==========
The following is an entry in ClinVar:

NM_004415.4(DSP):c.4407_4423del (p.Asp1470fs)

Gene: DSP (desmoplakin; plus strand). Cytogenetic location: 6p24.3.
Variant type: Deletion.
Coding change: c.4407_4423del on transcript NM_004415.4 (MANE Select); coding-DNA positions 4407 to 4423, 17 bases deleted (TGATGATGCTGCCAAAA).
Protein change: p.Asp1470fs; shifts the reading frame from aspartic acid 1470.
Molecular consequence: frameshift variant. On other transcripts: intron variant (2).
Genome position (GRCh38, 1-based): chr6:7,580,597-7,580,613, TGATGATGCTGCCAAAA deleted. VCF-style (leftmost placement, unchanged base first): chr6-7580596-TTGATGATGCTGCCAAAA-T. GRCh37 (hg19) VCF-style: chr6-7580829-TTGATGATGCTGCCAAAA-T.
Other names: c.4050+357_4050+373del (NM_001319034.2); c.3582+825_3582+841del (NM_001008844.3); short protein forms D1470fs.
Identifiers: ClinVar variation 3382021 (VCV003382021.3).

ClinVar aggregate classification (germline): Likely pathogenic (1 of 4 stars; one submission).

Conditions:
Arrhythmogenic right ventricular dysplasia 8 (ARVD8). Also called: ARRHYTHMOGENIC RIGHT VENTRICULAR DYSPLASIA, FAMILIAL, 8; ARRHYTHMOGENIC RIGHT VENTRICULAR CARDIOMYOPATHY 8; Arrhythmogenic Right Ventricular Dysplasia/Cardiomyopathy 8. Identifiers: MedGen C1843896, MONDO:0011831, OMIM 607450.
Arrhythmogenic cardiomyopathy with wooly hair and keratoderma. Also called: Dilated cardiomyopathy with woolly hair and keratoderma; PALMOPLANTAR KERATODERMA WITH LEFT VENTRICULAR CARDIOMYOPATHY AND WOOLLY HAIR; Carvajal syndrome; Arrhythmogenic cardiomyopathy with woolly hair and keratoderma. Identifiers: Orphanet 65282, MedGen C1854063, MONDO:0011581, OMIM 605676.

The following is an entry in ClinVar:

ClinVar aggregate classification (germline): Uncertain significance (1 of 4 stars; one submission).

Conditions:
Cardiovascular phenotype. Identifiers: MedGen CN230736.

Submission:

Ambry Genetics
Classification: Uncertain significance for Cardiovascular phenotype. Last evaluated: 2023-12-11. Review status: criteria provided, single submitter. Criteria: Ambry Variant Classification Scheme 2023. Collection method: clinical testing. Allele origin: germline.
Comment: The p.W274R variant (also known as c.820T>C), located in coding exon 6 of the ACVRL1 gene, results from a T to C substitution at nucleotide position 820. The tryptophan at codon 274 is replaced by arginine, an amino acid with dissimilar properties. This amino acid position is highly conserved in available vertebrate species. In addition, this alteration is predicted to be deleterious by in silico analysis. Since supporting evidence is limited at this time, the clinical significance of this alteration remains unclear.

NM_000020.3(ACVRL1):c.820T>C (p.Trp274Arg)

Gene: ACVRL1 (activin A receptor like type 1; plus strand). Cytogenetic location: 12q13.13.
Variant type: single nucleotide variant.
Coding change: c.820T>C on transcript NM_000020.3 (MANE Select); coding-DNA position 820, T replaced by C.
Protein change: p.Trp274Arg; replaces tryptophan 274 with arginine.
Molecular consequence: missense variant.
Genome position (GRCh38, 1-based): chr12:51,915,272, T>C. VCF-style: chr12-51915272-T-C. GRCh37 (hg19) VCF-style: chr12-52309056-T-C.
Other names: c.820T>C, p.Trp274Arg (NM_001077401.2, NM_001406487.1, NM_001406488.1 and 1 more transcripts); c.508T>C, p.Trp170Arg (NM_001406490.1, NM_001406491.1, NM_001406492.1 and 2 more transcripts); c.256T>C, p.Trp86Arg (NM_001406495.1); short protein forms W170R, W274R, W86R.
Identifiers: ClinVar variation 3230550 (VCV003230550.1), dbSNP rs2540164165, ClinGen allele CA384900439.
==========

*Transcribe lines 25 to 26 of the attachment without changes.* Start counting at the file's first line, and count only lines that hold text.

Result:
Variant type: single nucleotide variant.
Coding change: c.820T>C on transcript NM_000020.3 (MANE Select); coding-DNA position 820, T replaced by C.